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ALONG THE WAY: Trexler Rubber Co. flourishes in Ravenna

By David Dix Published: March 12, 2017 4:00 AM
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A three-generation manufacturing business that flourishes unpretentiously on North Diamond Street in Ravenna, Trexler Rubber Co. has gone from manufacturing inflatable rubber tires for scale-model airplanes in the 1930s to nowadays creating custom rubber-dipped products for more than 200 high tech businesses throughout the world.

"We don't share our customer list," Tom Trexler, the new president of the company, cautioned me when I sat down to visit, but he did say Trexler supplies companies, many of them in aerospace work, throughout the world.

I've always been curious about the Trexler Rubber Co., which was founded in 1936 by the late William H. Trexler, Sr., a self-made man who dropped out of school after sixth grade to help support his family. He eventually became a person whose expertise in the properties and uses of rubber gained him international esteem.

Centered in Akron in the early 20th Century, the rubber industry spread out and some of its offsprings located in Portage County. Two in his hometown of Ravenna, Oak Rubber, at first a toy balloon company, and the White Rubber Co., in its earliest days, a manufacturer of rubber ink sacks for fountain pens, both employed the young Trexler, who worked his way up to plant superintendent at Oak Rubber.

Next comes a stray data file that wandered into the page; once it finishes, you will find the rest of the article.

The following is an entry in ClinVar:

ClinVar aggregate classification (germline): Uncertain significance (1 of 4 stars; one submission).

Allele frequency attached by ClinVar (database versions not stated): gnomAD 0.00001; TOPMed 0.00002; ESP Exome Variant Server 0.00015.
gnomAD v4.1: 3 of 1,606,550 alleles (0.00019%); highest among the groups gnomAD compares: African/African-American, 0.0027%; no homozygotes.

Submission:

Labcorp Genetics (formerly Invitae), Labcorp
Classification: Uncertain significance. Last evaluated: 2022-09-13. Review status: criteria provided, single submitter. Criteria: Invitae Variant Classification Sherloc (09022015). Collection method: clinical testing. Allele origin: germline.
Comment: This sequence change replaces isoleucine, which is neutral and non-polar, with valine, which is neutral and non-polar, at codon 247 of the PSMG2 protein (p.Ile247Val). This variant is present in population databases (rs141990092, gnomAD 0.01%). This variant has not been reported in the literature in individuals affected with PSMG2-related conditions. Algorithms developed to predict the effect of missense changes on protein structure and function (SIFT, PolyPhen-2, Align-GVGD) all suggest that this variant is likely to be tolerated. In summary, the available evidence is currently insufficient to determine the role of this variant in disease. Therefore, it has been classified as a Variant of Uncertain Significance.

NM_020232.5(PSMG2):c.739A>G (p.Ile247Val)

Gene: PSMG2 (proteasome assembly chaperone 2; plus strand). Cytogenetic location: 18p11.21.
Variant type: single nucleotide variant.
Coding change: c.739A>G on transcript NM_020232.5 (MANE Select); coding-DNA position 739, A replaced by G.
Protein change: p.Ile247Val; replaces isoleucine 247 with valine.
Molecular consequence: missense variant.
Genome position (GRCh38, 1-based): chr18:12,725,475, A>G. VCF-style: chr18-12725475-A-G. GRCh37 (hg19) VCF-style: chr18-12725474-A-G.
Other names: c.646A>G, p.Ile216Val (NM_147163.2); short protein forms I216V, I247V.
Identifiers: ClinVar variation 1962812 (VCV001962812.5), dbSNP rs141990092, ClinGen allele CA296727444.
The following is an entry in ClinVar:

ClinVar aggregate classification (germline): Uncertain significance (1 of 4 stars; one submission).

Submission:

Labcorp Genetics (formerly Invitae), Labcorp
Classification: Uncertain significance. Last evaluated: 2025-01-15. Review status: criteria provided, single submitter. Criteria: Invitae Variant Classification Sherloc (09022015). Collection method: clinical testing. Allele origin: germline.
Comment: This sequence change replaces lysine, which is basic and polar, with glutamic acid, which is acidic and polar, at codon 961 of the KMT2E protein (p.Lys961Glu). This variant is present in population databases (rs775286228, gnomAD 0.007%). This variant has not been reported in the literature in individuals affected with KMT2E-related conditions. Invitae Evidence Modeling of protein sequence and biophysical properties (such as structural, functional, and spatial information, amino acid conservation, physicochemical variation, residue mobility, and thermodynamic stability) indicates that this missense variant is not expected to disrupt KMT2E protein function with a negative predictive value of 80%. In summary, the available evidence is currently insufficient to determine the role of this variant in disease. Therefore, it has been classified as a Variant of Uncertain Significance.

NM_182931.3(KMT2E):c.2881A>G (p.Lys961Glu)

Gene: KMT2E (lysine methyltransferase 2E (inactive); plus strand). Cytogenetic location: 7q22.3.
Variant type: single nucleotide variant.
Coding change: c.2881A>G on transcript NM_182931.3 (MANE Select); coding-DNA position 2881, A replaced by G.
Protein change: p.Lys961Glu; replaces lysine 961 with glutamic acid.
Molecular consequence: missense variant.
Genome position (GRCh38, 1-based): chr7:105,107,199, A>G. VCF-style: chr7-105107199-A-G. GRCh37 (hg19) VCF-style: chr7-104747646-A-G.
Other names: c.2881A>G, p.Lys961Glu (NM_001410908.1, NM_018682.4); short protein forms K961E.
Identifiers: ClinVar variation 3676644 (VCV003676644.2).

A man of energy and fierce determination, Trexler in his spare time set up a business in his basement, manufacturing inflatable tires for model airplanes. He became well known as an expert in the properties of rubber and a person capable of arriving at solutions. Among his many products, one, for Louis Marx, the national toy manufacturer, involved creating diapers for wind-up, crawling baby dolls. That earned him sufficient capital to move his business from a shop back of his home to its current location.

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Special rubber products

He focused on small-scale, specialty production, eventually producing sophisticated rubber goods for military, industrial and medical uses. His products ranged from breathing masks and neck and wrist seals for jet fighter pilot suits to medical bellows.

Goodyear Aerospace, aware of Trexler's expertise, contracted with him to produce special rubber gloves used on the early space flights by NASA astronauts for the Mercury and Gemini missions. The company later produced articles for the Space Shuttle.

In the 1950s, isostatic pressing, a process that uses ultra-high pressure to produce "super materials" created a huge opportunity that Trexler and his son, Bill Trexler Jr., exploited.

The process utilizes durable rubber bags, some quite large, others small. The bags gain their shapes in dip tanks in which rubber is chemically induced to adhere to aluminum molds that Trexler has fabricated to the form desired. Repeat dips thicken the walls of the bags.